Uncertainty Hits American Farmers and Mexican Consumers

Uncertainty Hits American Farmers and Mexican Consumers from Wolf Street

NAFTA 2.0 gets complicated.

By Don Quijones, Spain, UK, & Mexico, editor at WOLF STREET.

With the fifth round of NAFTA negotiations scheduled to begin next week, Mexico finds itself facing a very uncertain future. The free trade agreement upon which its entire national economic model was built is now looking precariously fragile. Ildefonso Guajardo, Mexico’s economy minister, told the Mexican Congress last week that the way things stand, an end to NAFTA “cannot sanely be ruled out.”

In such an event, the resulting economic pain for Mexico could be considerable, according to calculations from Banco Santander. It forecasts a 15% drop in exports and a 16% fall in imports if the US declared a full trade war rather than reverting to World Trade Organization tariff rules. Moody’s Investors Service estimates Mexico’s economy could shrink as much as 4%.

The biggest problem for Mexico’s economy is the sheer scale of its dependence on trade with the US: 81% of its exports go to the U.S., and about half of its imports come from there. Mexico is so deeply integrated into US supply chains, particularly manufacturing production that the IMF describesMexican and American industrial production as “co-integrated.” Increases in American economic output are transmitted one-for-one to Mexican output.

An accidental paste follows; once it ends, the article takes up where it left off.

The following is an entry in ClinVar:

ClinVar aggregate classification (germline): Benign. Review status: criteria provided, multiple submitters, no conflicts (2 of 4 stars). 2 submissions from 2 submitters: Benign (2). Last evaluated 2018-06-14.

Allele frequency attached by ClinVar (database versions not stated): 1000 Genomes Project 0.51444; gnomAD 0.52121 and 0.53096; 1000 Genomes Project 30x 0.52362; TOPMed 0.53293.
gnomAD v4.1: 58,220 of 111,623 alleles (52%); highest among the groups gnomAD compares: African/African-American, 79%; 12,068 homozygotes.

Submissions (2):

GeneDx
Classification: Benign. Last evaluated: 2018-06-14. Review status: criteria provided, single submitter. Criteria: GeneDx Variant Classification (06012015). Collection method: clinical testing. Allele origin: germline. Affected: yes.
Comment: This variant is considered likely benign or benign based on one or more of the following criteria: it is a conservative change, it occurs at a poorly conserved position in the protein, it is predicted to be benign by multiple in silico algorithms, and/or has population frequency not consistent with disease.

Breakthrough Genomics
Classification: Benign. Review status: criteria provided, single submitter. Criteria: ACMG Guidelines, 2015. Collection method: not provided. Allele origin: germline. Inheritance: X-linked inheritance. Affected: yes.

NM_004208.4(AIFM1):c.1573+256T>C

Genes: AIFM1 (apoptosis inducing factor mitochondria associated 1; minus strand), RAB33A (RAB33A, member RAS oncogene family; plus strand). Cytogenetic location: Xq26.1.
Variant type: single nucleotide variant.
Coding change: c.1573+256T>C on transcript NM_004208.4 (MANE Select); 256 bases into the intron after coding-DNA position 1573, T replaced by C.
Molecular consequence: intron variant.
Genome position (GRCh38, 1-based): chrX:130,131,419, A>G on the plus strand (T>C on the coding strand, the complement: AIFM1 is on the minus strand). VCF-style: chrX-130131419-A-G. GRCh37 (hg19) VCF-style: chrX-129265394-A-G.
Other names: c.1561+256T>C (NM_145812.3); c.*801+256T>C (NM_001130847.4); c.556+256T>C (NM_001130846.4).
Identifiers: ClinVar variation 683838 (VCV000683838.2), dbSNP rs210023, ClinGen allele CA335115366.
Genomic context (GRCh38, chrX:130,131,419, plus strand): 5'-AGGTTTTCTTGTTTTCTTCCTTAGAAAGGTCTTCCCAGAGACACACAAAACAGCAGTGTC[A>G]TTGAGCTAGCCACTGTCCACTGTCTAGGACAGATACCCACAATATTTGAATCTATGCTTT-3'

Now, with the future of NAFTA increasingly in doubt, Mexico has begun diversifying its import and export markets away from the U.S., as we warnedwould happen in January.

Mexico bought 100,800 tonnes of yellow corn from Brazil in September and 41,000 tonnes from Argentina — a drop in the ocean compared to the 10.5 million tonnes bought from the US. But as the FT reports, by October this year, it had bought 11% more of the commodity from the two South American countries than in all of 2016.

“It’s important because it shows Mexico has other countries where it can substitute grain imports,” said Juan Carlos Anaya, director-general of CGMA, a consultancy.

Continue Reading / Wolf Street>>>

Sharing is caring!

Author Image

Wolf Richter

In his cynical, tongue-in-cheek manner, he muses on WOLF STREET about economic, business, and financial issues, Wall Street shenanigans, complex entanglements, and other things, debacles, and opportunities that catch his eye in the US, Europe, Japan, and occasionally China. WOLF STREET is the successor to his first platform… TP-Title-7-small-200px …whose ghastly name he finally abandoned in July 2014. Here’s the story on that. Wolf lives in San Francisco. He has over twenty years of C-level operations experience, including turnarounds and a VC-funded startup. He earned his BA and MBA in Texas and his MA in Oklahoma, worked in both states for years, including a decade as General Manager and COO of a large Ford dealership and its subsidiaries. But one day, he quit and went to France for seven weeks to open himself up to new possibilities, which degenerated into a life-altering three-year journey across 100 countries on all continents, much of it overland. And it almost swallowed him up.